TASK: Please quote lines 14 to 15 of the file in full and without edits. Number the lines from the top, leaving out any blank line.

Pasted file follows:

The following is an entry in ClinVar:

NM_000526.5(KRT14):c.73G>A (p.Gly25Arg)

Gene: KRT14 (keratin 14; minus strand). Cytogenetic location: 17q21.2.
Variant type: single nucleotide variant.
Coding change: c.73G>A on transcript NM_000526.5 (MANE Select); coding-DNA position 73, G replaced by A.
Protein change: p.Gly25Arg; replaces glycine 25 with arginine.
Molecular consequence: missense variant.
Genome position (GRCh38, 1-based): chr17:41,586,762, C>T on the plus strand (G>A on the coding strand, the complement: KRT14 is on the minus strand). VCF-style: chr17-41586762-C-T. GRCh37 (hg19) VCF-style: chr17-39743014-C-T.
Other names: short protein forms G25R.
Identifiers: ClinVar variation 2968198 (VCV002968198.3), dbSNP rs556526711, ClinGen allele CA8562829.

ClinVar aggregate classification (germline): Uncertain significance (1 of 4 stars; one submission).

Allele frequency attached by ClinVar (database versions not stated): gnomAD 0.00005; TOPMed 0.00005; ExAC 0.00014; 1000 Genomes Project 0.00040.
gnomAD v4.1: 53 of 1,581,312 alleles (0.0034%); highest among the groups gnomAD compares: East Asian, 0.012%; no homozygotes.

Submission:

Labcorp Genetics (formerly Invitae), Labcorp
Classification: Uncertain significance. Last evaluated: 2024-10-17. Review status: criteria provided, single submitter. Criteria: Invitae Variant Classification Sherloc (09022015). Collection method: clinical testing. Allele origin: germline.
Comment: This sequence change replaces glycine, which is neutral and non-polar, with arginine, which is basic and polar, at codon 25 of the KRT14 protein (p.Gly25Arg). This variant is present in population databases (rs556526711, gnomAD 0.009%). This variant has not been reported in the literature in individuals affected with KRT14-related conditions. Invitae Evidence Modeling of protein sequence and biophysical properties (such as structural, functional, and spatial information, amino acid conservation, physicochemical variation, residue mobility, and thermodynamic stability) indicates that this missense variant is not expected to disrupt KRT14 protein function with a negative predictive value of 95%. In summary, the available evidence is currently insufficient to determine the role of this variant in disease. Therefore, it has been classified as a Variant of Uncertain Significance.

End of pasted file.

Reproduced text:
Submission:

Labcorp Genetics (formerly Invitae), Labcorp